Always vote. Vote because of the suffragettes, and vote because so many other people in the world can’t. Vote even if you are uncertain or unbothered, because otherwise only those with absolute views will be represented – which isn’t representative at all.

On household maintenance:

Dust adds character. And, to borrow from Quentin Crisp, after four years it doesn’t get any worse.

On ageing:

Even numbers sound older than odd numbers, to the extent that bigger odd numbers sound younger than smaller even numbers. So, 27 somehow sounds younger than 26, and 73 is preferable to 72.  

Also, you know you are getting old when the Blue Peter presenters start to look young.

On holidays:

The perfect way to spend the first night of any holiday is eating fish and chips, sitting on a harbour wall, dangling one’s legs towards the sea. The fish and chips can be swapped for pasties or ice cream if necessary; it is the dangling that matters the most.

On mealtimes:

Any time that could commonly have ’12’ in its name is a feasible lunchtime. Meaning 11:35am, AKA “25 to 12”, is a perfectly respectable time to eat a sandwich.

On music:

Bob Dylan’s Like a Rolling Stone is the best song ever written. This has been presented simply as fact since I was about eight, and I’ve never found cause to question it.

On marital bliss:

The smaller and cheaper the wedding, the longer the marriage will be. Probably. Britney’s Las Vegas one notwithstanding.

On life:

Things really do happen for a reason. Even if you can’t see it now, or in a month, or in a year, you will eventually look back and realise it was all for the best. In the meantime, have a cup of tea. Or some wine.

And one from my Granny...

On the first day at a new school or new job:

Just find out where the toilets are, and how to get out. The rest can wait.


In which the middle is the tops

There are many things to say about inimitable foodie Clarissa Dickson Wright, who passed away on Monday. 

Her boisterous TV presence, unapologetic disregard for political correctness and fondness for dousing things in animal fats, or the way the former barrister recovered her life and built a new career after 12 years of alcoholism left her broke and so full of quinine from her G&T habit that her metabolism had ground to a halt – giving her the famous physique that made up half of Two Fat Ladies, a title she never found offensive. “What do you object to? Are you saying I’m thin?”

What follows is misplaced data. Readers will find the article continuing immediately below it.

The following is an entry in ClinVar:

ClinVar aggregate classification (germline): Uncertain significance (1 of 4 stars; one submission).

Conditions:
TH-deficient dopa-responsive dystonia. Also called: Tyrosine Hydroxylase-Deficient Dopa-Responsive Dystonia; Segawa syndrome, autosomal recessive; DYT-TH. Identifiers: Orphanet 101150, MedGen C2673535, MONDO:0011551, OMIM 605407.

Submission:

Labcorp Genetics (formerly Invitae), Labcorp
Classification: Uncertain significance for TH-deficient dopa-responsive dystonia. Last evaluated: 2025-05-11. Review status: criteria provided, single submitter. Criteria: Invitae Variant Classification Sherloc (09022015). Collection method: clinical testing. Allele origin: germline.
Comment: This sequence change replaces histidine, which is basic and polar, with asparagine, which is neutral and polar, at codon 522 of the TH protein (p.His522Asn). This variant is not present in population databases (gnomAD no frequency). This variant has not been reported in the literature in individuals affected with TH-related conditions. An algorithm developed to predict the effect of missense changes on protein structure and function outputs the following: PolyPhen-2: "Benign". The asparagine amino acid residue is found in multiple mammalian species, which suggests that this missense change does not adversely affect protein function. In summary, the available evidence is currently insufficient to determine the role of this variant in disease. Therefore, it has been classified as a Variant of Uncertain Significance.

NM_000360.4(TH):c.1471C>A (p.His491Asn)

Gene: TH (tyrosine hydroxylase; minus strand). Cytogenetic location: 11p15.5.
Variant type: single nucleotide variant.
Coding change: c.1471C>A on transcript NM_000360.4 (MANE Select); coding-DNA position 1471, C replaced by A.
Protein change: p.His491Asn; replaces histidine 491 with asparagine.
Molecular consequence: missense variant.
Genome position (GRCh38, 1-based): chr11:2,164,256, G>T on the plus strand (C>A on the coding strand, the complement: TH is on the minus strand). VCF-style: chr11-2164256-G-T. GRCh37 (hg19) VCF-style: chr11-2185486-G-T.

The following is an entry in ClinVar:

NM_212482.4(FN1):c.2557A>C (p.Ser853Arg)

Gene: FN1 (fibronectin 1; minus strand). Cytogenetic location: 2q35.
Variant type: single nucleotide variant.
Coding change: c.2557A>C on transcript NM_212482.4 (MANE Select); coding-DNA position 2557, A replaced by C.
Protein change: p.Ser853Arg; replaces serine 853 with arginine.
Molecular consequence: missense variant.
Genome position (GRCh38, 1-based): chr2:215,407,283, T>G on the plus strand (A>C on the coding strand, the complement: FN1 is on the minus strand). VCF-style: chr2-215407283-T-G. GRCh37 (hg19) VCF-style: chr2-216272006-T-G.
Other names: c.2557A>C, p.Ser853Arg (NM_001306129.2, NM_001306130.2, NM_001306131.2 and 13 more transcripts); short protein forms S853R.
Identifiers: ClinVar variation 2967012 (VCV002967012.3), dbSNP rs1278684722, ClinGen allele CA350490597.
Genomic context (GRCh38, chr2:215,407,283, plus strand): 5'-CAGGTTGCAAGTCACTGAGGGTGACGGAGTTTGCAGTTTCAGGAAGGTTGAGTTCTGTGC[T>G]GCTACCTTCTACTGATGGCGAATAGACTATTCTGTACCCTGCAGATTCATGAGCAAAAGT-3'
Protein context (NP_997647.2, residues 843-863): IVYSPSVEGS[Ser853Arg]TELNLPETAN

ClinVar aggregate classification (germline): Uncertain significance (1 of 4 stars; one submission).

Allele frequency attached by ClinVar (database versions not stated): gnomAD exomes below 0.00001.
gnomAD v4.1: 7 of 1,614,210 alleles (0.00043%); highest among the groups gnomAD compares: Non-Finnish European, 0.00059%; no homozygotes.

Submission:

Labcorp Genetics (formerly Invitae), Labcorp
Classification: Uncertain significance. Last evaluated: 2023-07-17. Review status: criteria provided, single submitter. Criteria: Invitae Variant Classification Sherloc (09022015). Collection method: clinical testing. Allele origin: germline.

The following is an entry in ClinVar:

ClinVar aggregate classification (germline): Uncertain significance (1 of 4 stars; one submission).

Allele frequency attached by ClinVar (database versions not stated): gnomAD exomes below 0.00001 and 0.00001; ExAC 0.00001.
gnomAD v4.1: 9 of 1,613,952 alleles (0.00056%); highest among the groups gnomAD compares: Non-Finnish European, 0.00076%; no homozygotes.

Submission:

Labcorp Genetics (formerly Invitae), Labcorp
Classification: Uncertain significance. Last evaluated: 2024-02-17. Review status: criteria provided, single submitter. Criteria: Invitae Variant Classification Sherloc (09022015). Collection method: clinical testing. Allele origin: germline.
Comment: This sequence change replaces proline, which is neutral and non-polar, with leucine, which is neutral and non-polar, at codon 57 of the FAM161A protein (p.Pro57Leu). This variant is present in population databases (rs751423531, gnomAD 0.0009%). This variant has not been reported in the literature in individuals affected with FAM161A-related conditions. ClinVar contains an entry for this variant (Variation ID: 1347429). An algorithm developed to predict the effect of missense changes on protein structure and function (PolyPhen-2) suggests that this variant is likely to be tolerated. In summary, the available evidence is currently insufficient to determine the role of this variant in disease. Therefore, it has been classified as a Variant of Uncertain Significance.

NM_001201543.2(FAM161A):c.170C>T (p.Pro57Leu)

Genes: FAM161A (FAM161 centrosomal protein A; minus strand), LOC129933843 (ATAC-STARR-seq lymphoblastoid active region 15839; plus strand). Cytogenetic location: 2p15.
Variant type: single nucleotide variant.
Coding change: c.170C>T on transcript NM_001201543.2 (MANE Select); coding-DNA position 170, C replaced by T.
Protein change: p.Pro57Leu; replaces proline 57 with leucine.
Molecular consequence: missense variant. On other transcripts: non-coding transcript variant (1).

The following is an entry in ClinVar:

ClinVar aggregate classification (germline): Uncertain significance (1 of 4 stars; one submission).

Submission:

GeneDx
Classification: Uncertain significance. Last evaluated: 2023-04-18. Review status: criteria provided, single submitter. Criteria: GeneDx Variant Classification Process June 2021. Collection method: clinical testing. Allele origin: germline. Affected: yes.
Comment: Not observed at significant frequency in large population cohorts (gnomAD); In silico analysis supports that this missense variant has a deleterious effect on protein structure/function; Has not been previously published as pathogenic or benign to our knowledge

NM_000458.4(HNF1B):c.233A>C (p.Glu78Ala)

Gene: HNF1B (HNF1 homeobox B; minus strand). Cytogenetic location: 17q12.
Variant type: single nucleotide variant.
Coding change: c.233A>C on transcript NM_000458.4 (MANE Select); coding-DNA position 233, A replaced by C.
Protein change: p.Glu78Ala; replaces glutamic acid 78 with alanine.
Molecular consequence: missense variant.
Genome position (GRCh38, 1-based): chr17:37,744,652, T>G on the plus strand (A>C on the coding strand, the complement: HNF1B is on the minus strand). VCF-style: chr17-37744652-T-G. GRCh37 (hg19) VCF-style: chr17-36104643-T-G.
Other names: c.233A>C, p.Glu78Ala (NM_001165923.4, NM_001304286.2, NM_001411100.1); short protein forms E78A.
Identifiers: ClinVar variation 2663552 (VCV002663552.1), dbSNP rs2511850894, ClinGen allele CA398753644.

But one of the most notable things, at least to me, was the fact that she had 10 middle names. TEN. She was christened Clarissa Theresa Philomena Aileen Mary Josephine Agnes Elsie Trilby Louise Esmeralda Dickson Wright, allegedly because her parents were so glad to have picked at least one name they liked that they got pissed on the way to the church.

Of course the most notable of these is ‘Trilby’, something of a revelation because who knew you were allowed to name kids after hats? I was planning to call mine after characters in Downton Abbey, but now it’ll most likely be little Fedora, Fascinator and Pork Pie instead.

Headwear aside, her enormous moniker is a fantastic tribute to the noble art of the middle name. I love middle names. My boyfriend doesn’t have one at all, a fact that has always distressed me. Such a waste of an opportunity! Plus, it makes it so hard to get a sensible email address. With a relatively common first and second name, he’s forever bound to jamming numbers or awkward underscores in until he finds an option that hasn’t been taken yet.  

Middle names are a fantastic creative outlet. They’re the freebie round; the bonus extra session in the karaoke booth. As long as you give your progeny relatively sensible first names, you can really let rip in the middle without judgement. In fact I’d make a whole separate list of the middle options, and fill it with the sort of thing that will one day prompt a wedding congregation to suppress a small snigger.